Trump's 'ultimate deal' faces ultimate failure

Despite their best efforts, Trump's 'peace envoys' have failed to secure support for their deeply flawed plan.

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    US President Donald Trump's son-in-law and adviser Jared Kushner meets with Israeli Prime Minister Benjamin Netanyahu in Jerusalem on August 24, 2017 [File: Handout/Anadolu Agency]
    US President Donald Trump's son-in-law and adviser Jared Kushner meets with Israeli Prime Minister Benjamin Netanyahu in Jerusalem on August 24, 2017 [File: Handout/Anadolu Agency]

    At a private gathering at the Royal United Services Institute (RUSI) in London on February 28, David Makovsky and Dennis Ross - two men with a deep understanding of the decades-long peace process between the Palestinians and Israelis - spoke frankly and at length about US President Donald Trump's "ultimate deal".

    Makovsky is an author and journalist who covered the often anguished twists and turns of the journey to reach the Oslo accords of 1993 and 1995. Ross was appointed President Bill Clinton's Middle East envoy in the first Clinton administration and in that capacity helped to broker the Interim Agreement on the West Bank and the Gaza Strip, commonly referred to as Oslo II in 1995.

    Both men are seen by critics - justifiably or not - as being sympathetic towards Israel: Makovsky is a senior fellow at the Washington Institute for Near East Policy (WINEP) which is closely linked to the pro-Israeli lobby AIPAC; Ross, after leaving his post as envoy, returned to WINEP as a counsellor and distinguished fellow.

    What was abundantly clear from their comments was that the peace deal, whose details remain a closely held secret, is doomed to failure. As Makovsky put it "if it was left to the advisers, they would say do not pursue this deal." He added that the risk of failure was high and "every failure comes with a cost".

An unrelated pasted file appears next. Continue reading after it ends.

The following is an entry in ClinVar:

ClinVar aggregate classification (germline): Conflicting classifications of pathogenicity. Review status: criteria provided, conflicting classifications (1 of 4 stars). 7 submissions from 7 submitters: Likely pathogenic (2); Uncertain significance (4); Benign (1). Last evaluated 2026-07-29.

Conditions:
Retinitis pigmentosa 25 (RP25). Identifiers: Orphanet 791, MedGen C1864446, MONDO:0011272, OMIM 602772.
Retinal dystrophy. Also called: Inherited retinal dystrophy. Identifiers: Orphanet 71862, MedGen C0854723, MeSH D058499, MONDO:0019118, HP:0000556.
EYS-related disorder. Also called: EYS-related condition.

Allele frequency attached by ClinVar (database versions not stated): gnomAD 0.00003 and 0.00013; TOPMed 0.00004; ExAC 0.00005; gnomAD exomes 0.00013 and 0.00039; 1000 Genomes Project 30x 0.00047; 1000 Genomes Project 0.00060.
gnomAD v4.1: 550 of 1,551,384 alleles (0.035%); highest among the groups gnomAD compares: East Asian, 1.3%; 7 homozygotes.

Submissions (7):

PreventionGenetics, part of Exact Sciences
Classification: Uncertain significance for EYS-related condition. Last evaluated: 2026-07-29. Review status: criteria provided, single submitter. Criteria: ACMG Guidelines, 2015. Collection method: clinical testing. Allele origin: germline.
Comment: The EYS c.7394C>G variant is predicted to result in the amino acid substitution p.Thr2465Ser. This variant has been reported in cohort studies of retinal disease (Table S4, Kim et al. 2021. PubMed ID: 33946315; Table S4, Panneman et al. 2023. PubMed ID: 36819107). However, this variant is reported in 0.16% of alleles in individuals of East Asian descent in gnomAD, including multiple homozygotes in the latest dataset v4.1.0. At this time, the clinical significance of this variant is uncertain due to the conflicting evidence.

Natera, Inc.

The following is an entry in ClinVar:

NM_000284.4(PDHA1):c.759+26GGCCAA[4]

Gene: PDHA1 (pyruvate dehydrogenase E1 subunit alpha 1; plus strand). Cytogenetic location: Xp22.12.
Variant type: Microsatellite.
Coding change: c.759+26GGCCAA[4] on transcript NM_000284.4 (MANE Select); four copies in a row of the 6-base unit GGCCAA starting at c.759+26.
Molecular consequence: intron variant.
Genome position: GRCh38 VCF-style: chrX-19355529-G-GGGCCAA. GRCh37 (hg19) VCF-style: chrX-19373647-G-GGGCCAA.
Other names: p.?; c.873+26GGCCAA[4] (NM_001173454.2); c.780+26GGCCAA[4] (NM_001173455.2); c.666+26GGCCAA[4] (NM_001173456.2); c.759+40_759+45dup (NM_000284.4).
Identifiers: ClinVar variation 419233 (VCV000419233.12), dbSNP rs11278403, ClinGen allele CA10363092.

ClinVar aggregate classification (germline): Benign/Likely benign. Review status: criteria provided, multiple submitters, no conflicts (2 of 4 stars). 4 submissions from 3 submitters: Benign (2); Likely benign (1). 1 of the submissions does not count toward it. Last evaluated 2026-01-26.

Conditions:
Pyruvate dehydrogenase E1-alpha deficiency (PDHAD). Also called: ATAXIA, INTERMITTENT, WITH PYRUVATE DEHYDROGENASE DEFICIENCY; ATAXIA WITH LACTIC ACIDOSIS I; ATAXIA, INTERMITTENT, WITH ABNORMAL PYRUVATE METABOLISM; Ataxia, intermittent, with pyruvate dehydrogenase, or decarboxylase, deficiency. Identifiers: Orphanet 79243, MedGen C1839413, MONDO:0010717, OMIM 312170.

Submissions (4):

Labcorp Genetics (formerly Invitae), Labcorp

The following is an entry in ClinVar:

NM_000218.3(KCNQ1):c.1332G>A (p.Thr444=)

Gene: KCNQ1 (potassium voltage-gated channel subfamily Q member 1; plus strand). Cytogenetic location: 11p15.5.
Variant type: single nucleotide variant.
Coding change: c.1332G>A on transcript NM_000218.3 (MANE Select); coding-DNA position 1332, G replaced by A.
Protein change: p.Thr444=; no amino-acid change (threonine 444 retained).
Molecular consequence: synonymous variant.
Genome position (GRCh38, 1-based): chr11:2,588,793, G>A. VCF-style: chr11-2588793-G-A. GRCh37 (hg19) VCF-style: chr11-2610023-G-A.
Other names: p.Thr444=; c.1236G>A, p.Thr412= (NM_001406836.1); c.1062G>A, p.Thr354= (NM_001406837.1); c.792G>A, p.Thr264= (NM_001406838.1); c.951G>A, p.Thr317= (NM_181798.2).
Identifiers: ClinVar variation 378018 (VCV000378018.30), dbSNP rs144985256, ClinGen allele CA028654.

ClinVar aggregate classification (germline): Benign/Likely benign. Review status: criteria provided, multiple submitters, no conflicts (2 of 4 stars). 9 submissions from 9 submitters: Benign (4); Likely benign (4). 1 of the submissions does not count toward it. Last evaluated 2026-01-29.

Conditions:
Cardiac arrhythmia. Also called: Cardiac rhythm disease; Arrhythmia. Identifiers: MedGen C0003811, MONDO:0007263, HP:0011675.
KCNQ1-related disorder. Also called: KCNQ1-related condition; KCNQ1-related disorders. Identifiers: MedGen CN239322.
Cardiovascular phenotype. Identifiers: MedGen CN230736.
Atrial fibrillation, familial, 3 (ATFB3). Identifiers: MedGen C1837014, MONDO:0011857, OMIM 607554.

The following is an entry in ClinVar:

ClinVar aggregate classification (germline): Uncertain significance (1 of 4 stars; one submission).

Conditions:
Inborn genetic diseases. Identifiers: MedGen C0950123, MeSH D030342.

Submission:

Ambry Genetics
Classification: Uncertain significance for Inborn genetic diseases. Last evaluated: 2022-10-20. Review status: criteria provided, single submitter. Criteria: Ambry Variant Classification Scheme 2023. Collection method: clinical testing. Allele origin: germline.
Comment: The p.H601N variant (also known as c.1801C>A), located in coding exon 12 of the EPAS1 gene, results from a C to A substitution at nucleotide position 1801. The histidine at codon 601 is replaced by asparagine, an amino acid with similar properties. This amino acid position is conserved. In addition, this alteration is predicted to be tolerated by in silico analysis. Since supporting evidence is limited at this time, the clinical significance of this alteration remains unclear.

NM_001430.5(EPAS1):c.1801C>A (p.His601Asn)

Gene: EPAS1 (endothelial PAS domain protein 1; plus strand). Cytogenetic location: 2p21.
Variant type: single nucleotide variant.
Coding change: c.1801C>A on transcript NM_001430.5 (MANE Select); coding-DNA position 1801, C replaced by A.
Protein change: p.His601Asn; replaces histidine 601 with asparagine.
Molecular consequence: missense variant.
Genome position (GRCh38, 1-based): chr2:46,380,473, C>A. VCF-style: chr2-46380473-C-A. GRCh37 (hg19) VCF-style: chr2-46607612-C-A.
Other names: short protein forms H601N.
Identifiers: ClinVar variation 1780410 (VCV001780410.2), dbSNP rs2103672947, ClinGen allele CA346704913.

This is the fourth attempt at a comprehensive peace deal and the cynicism on both sides, after decades of effort, is running higher than ever before. Ross noted that "both sides have lost faith"; without faith, he argued, there is no chance of a deal. "What has been completely lost is the sense that there is the possibility a deal can be reached. That possibility has to somehow be recreated."

    Resurrecting the peace process is a major challenge in itself, but what makes it even more difficult to achieve for the Trump administration is the fact that the triumvirate delegated with this mission - Trump's son-in-law Kushner, Trump Organisation lawyer Jason Greenblatt and Trump campaign adviser David Friedman - is seen as closely linked to the illegal settler movement in the West Bank.

    Kushner's family foundation has funded a settlement. Friedman, Trump's appointee as ambassador to Israel, has argued that the settlements, contrary to international law, are not illegal. Greenblatt, confounding experts as well as common sense, has decreed that the settlements are "not an obstacle to peace".

    In keeping with the president's approach to foreign affairs, Kushner has eschewed the systems and structures that in normal times are used as essential tools of diplomacy. He shares his father-in-law's egotistic view that he has no need for the machinery of government nor the thoughts of wiser and older Middle East experts. In his very limited world view, this is just another Manhattan real estate deal writ large.